How can we understand the appeal of psychotherapy, widely recognized as the preferred antidote to human unhappiness and misery, and what does it offer that friends, family, self-help, and psychopharmacological remedies do not?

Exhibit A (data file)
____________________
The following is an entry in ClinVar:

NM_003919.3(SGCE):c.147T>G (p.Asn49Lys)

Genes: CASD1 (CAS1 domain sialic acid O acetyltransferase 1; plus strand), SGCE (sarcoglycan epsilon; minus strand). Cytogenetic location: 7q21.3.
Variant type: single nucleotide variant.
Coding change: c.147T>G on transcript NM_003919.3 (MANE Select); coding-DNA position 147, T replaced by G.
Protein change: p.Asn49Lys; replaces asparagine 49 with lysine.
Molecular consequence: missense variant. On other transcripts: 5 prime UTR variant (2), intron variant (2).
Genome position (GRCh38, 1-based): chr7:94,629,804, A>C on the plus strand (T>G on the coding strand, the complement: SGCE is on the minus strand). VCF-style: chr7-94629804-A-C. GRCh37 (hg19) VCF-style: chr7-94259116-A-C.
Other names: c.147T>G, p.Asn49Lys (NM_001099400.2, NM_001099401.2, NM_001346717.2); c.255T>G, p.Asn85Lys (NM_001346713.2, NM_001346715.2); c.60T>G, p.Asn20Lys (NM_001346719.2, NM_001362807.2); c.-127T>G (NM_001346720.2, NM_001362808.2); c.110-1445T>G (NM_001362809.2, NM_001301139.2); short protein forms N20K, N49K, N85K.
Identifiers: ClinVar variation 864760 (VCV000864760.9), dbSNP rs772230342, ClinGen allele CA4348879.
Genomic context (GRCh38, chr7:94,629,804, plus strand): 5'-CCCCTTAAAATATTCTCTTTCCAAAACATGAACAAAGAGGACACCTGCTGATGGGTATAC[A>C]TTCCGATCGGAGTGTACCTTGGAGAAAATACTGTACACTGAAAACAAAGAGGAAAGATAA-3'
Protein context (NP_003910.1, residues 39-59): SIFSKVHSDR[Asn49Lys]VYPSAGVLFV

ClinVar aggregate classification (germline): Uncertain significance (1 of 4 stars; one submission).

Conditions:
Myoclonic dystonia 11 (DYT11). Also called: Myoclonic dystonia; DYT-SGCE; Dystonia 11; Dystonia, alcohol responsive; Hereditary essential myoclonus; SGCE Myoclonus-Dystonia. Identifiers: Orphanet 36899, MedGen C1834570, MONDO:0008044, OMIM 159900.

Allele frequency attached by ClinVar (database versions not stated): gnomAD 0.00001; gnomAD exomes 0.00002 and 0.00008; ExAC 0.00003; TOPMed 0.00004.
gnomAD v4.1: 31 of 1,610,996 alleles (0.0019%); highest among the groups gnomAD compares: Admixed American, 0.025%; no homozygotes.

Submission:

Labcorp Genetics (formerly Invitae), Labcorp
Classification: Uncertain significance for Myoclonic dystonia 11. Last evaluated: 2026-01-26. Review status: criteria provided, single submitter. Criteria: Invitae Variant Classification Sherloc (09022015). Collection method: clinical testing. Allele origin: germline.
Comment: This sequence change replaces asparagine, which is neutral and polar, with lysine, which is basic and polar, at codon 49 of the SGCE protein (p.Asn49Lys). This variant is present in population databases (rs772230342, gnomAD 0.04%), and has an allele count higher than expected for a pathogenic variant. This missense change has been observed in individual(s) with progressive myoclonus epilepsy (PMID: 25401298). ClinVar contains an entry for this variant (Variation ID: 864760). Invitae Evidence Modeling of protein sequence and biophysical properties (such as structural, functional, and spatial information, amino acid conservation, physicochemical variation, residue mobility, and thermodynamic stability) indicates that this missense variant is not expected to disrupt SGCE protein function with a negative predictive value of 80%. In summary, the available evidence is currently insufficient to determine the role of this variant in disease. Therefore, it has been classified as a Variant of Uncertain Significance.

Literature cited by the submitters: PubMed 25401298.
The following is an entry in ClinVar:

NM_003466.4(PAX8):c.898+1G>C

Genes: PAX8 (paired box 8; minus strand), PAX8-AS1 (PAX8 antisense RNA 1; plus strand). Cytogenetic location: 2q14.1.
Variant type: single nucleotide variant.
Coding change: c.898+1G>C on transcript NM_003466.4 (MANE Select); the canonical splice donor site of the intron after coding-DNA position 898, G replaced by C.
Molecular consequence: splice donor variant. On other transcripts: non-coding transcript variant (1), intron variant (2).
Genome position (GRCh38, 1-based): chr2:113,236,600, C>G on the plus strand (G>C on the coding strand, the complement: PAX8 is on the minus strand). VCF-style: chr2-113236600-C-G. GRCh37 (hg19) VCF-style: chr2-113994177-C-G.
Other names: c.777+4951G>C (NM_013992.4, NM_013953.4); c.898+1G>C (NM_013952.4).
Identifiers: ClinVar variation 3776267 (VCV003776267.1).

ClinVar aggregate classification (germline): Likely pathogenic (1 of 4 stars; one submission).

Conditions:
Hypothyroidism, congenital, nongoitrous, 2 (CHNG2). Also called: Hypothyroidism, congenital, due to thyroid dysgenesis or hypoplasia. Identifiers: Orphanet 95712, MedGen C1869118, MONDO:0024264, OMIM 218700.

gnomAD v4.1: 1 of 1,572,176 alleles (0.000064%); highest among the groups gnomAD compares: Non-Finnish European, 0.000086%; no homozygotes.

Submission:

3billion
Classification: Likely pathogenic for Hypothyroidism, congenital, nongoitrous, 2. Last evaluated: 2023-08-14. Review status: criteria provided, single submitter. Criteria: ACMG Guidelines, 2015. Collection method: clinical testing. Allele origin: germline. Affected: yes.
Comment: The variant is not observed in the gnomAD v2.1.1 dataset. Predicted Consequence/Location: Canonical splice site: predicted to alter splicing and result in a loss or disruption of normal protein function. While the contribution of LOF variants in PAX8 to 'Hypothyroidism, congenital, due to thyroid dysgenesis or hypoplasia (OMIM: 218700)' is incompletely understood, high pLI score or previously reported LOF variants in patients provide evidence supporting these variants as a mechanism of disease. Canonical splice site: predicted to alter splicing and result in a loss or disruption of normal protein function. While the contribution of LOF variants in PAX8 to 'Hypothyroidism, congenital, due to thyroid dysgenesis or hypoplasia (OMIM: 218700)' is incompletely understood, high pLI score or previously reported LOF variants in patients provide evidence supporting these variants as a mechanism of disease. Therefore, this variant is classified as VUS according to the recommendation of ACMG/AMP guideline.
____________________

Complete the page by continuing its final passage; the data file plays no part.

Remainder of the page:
What does psychotherapy offer our distressed selves that friends, family, self-help, and psychopharmacological remedies do not? The demand for therapy is currently at an all-time high, bolstering its century-long hegemony as the preferred antidote to human unhappiness and misery, even as it is under sustained attack from critics characterizing it as self-indulgent as well as from platforms that would replace human therapists with chatbots, analysts with algorithms. This course explores the science and art, the conflicts and controversies, that have shaped today’s psychotherapeutic landscape, addressing questions concerning its present condition and future prospects. We will look at the development, methods, aims, efficacy, and limitations of a range of psychotherapeutic modalities from Freud’s time to our own—among them psychoanalytic, psychodynamic, cognitive, behavioral, manualized, evidence-based, and AI-informed treatments as well as family, sex, and group therapies. We will examine therapy’s long-overdue, on-going reckoning with racial issues, gendered identities, and access to treatment. We will explore the various modern selves envisioned by psychotherapy, from the highly relational to the independently sovereign. You will leave the course prepared to recognize and evaluate claims regarding therapy’s rationale and impact in a range of sites, from the clinician’s office to the modern workplace to the media, as well as to assess the ways in which happiness, contentment, and satisfaction in life are subject—or not—to therapeutic intervention. Do we suffer less and enjoy greater self-knowledge one hundred years after the invention of the talking cures?